X-Message-Number: 13548
From: Brent Thomas <>
Subject: glass transition info
Date: Thu, 13 Apr 2000 15:15:17 -0400

snagged from science daily web site:
interesting info about glass transitions in liquid mediums...

              University Of Illinois At Urbana-Champaign

              Posted 4/13/2000

           Heat Capacity Of Glassy Substance Holds
           Key To Its Transition Kinetics 

           CHAMPAIGN, Ill. -- The idea that rigidity and orderliness go
together is
           a triumph of modern theoretical physics. But how these two
           interrelate when a liquid is cooled and becomes solid-like -- a
           phenomenon called the glass transition -- has been less clear.
           University of Illinois chemical physics professor Peter Wolynes
           graduate student Xiaoyu Xia have found a way to explain the odd
           behavior of glassy materials. 

           "A periodic array of atoms in a crystal behaves differently than
a fluid,"
           said Wolynes, who holds the James R. Eiszner Chair in chemistry
at the
           UI. "For example, you can't move just one atom in an array
           displacing the entire structure. The rigidity of glass, an
amorphous solid,
           is more mysterious. Without any apparent order, this chaotic
jumble of
           atoms behaves as if rigidly frozen." 

           Glassy phenomena typically occur on long time scales. "How
rapidly the
           time scale increases as the material is cooled is what determines
           'fragility,' " Wolynes said. "The fragility differentiates rapid
           -- like polymers -- from slow ones -- such as ordinary window
           Quantitatively relating fragility to other glass-forming
characteristics has
           been an elusive goal, however." 

           Ten years ago, Wolynes developed a theory called the Random First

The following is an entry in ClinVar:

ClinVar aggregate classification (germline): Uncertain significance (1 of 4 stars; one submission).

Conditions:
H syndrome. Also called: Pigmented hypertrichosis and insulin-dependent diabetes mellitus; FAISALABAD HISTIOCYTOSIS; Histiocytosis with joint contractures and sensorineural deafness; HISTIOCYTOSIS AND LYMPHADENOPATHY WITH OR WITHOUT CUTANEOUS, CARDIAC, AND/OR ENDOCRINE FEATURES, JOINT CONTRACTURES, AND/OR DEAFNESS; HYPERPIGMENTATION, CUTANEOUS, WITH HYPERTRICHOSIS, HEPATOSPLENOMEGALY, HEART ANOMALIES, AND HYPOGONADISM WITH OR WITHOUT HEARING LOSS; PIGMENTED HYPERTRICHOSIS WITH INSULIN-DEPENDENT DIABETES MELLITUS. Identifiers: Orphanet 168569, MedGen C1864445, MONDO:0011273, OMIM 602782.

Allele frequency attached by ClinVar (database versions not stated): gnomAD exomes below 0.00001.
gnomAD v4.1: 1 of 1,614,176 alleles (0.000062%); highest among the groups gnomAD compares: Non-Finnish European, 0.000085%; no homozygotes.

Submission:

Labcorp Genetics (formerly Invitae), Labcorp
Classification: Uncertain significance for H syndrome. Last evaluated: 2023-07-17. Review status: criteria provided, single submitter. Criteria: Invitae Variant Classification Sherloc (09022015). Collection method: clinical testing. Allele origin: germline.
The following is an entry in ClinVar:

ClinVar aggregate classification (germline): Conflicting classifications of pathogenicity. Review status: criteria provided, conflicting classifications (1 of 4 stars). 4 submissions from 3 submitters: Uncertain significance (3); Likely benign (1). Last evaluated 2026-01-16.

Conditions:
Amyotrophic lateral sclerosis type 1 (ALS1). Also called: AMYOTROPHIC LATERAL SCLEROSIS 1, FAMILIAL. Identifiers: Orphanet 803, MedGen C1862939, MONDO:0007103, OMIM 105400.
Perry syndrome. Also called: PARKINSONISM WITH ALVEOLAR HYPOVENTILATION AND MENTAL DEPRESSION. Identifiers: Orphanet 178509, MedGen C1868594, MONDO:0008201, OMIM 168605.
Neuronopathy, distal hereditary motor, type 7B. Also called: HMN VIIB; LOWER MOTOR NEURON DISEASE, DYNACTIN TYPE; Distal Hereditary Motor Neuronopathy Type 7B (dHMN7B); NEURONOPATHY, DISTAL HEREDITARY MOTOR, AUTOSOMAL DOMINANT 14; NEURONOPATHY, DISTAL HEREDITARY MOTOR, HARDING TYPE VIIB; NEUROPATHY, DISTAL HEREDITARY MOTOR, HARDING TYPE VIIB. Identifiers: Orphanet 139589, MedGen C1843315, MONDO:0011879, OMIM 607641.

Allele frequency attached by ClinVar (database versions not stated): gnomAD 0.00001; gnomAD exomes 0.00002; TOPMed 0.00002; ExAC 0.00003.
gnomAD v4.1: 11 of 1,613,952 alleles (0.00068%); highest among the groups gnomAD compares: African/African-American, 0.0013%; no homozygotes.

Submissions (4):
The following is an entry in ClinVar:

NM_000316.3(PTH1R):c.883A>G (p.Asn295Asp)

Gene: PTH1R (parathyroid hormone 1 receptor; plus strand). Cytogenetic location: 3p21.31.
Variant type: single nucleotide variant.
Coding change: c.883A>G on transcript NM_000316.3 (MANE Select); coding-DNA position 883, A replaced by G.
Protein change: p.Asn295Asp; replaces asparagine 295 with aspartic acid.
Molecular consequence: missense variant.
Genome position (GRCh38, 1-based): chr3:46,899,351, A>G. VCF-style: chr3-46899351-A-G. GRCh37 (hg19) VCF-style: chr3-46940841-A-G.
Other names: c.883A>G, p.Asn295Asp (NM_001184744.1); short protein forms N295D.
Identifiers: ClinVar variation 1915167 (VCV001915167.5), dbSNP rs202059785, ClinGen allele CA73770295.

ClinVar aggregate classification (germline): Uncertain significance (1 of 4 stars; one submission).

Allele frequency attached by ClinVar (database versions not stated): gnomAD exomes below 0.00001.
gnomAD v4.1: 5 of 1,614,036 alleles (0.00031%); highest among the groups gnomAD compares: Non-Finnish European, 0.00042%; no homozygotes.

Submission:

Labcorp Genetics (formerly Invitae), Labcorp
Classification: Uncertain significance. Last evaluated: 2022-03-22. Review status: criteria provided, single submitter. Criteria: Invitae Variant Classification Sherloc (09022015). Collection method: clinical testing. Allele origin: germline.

Order Transition Theory of Glasses that qualitatively described
           glass-transition phenomenon. The resulting mathematical
expression was
           based upon microscopic theories of freezing. 

           Unlike ordinary freezing -- which typically involves only a few
           patterns -- it appeared there were many patterns into which a
liquid could
           freeze and still be called disordered, Wolynes said. The number
           possible freezing patterns seemed to be correlated with the

           "In the intervening years, we realized we could take our theory
           quantitatively explain the one number that was needed to
distinguish one
           glassy substance from another -- the fundamental flow
           called fragility," Wolynes said. "We could then correlate a
           fragility with thermodynamic measurements of its heat capacity." 

           While the heat capacity of a liquid is rather high, at the glass
transition it
           falls to a value more typical of the crystalline state. The heat
capacity is
           especially interesting because it is related to the amount of
disorder, or
           entropy, in a substance: A liquid with a large heat capacity
loses entropy
           much more rapidly as it cools. By measuring the heat capacity of
           substance, and then plugging it into their equation, the
researchers can
           predict the speed at which the molecular motion changes with

           "The fact that all glassy materials can now be expressed in a
           form gives us much greater confidence that we truly understand
           glass-transition phenomenon," Wolynes said. "This knowledge will
           useful in many other fields of study, including protein folding."

           Wolynes and Xia described their theory in the March 28 issue of
           Proceedings of the National Academy of Sciences. 

           Editor's Note: The original news release can be found at

Brent Thomas
Muscato Corporation

407-774-7800 (phone)
407-774-7801 (fax)

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